Biglaw, Bonuses, Money, Skaddenfreude

Associate Bonus Watch: The Natives Are Getting Restless

associate bonus watch 2007 law firm Above the Law blog.jpgWe’re bored (and so are you). We’re just passing time until another major law firm announces year-end bonuses, in the wake of Monday’s Cravath announcement.
In today’s New York Times, Ellen Rosen has this interesting article on law firm bonuses:

Cravath, Swaine & Moore has raised the salary bar for law firm associates in Manhattan.

The firm has announced that it will award a special one-time bonus for associates in addition to the traditional year-end bonus that the firm, like most others, already pays. All but the newest associates will receive $10,000 to $50,000, depending on seniority, which was first reported by Abovethelaw.com.

Thanks for the shout-out, Ellen!
What about other law firms? Read more, after the jump.


Expect announcements soon from Debevoise and S&C:

Surprisingly, several partners at other firms said they had not yet heard about the increases — either from other partners or their associates, who are not shy about mentioning what other firms pay. But a spokesman at Shearman & Sterling said, “We’re aware of recent developments, but are not prepared to comment.”

Martin F. Evans, Debevoise & Plimpton’s presiding partner, said in an e-mail message that the firm expected “to announce this week fully competitive annual and special bonuses.”….

Sullivan & Cromwell, which began a round of salary wars in 2006 when it increased first year pay to $145,000, is likely to match soon. A law firm partner, Gandolfo V. DiBlasi, said, “We’ve always paid at the top and we intend to this year.” He declined, however, to say whether Sullivan & Cromwell would bifurcate its bonuses like Cravath or increase the total year-end bonus.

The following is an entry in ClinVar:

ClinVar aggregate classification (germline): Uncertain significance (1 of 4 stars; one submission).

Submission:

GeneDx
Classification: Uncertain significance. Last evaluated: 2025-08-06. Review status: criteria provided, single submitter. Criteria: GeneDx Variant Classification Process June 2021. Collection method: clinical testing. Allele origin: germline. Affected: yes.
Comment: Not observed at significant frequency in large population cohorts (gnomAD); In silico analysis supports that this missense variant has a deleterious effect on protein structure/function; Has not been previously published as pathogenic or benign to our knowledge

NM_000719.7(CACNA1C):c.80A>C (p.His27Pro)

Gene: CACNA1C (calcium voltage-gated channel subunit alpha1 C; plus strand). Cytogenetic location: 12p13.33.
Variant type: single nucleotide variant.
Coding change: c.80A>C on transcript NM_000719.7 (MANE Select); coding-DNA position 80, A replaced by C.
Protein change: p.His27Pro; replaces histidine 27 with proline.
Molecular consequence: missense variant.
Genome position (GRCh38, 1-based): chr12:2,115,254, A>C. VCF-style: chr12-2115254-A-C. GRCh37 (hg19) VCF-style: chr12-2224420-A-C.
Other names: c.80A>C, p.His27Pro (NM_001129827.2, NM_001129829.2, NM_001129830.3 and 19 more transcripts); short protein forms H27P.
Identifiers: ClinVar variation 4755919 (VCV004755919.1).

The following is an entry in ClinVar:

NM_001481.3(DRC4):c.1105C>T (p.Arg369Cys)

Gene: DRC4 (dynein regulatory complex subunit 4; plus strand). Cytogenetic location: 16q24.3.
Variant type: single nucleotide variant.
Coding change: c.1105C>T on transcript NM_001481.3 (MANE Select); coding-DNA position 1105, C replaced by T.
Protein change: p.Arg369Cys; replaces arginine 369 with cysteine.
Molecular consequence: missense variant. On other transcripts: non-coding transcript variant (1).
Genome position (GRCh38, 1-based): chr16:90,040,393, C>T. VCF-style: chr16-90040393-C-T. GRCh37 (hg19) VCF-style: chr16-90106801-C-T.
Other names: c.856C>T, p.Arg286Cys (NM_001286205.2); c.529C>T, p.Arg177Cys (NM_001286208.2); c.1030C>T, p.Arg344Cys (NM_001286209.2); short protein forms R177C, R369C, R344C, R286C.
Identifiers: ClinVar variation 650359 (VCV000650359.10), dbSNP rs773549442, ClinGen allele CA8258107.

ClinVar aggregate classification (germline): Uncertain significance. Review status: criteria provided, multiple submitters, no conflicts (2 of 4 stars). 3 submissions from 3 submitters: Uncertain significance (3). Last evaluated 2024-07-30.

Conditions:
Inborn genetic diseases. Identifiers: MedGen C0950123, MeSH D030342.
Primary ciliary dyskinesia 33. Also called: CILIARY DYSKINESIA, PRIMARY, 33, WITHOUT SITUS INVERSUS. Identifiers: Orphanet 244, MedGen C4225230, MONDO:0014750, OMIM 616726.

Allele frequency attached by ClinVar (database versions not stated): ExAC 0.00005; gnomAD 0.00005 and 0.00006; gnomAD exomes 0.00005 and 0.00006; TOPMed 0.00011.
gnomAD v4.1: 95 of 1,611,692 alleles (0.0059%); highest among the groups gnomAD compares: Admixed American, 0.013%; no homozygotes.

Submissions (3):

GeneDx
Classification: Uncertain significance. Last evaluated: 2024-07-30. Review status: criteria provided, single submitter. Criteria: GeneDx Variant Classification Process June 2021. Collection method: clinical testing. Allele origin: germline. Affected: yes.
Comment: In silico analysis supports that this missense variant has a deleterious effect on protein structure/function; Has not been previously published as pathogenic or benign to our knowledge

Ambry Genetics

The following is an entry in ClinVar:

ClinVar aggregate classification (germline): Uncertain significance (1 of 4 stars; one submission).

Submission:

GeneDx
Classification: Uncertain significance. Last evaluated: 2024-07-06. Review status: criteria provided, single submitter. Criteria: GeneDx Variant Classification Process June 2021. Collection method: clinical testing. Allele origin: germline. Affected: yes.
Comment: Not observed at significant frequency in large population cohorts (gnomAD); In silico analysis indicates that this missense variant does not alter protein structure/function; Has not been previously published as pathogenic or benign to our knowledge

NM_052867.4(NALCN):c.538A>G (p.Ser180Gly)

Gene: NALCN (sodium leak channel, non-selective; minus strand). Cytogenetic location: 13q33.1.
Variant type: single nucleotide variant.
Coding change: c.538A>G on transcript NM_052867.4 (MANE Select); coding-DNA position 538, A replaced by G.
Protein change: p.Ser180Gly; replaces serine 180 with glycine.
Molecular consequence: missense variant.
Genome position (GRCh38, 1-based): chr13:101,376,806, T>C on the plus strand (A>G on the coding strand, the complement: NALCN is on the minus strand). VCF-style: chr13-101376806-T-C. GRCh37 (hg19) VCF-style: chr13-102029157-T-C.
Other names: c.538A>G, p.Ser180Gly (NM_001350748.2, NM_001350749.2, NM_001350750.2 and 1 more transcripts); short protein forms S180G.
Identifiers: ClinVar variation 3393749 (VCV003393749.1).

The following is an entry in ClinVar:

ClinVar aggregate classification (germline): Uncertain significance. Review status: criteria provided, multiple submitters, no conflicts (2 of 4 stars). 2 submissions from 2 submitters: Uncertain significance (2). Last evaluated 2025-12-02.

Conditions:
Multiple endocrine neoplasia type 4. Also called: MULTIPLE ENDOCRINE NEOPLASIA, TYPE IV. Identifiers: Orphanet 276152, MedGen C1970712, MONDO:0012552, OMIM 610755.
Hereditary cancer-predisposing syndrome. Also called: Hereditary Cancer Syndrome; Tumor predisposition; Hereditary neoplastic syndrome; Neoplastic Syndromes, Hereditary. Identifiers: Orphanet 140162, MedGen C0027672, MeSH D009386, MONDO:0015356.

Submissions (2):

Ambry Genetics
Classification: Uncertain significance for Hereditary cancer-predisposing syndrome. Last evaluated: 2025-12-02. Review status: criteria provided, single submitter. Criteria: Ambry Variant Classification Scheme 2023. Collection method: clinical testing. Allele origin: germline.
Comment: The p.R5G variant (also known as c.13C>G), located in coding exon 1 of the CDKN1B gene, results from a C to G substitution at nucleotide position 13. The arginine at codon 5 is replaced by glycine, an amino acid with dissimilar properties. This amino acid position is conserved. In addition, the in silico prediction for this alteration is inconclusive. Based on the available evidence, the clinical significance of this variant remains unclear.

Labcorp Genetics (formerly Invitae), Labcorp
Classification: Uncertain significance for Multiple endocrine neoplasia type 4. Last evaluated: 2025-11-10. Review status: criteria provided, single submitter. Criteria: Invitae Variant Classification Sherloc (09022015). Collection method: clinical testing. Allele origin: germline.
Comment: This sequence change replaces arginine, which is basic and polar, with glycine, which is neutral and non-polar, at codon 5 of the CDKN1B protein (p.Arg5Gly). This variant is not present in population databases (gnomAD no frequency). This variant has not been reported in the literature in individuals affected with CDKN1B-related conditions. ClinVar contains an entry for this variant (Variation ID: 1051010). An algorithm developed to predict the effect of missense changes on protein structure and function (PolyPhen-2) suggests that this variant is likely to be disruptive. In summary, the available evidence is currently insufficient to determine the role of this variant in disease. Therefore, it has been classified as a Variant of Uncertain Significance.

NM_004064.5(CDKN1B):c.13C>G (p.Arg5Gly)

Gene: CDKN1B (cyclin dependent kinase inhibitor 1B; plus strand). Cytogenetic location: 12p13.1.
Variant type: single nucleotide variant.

Some good final thoughts on Cravath’s unusual approach to bonuses this year:

The structure matters. By awarding a special bonus, Cravath is not tied to the amount for next year. Mr. Chesler said that “it’s an uncertain economy,” and said that unlike a corporation that had retained earnings, law firm partnerships “distribute net income above expenses, and part of that is what we pay our employees.”

The bifurcated bonus structure is a shrewd move on Cravath’s part. It allows CSM to be a market leader on compensation, while at the same time (1) controlling bonus expectations for 2008 and (2) giving competitors a fig leaf for not matching the full, total bonus (as opposed to matching just the year-end bonus). It will be interesting to see whether other Biglaw shops adopt the Cravath approach.
Law Firm Is Giving Its Associates Two Year-End Bonuses [New York Times]

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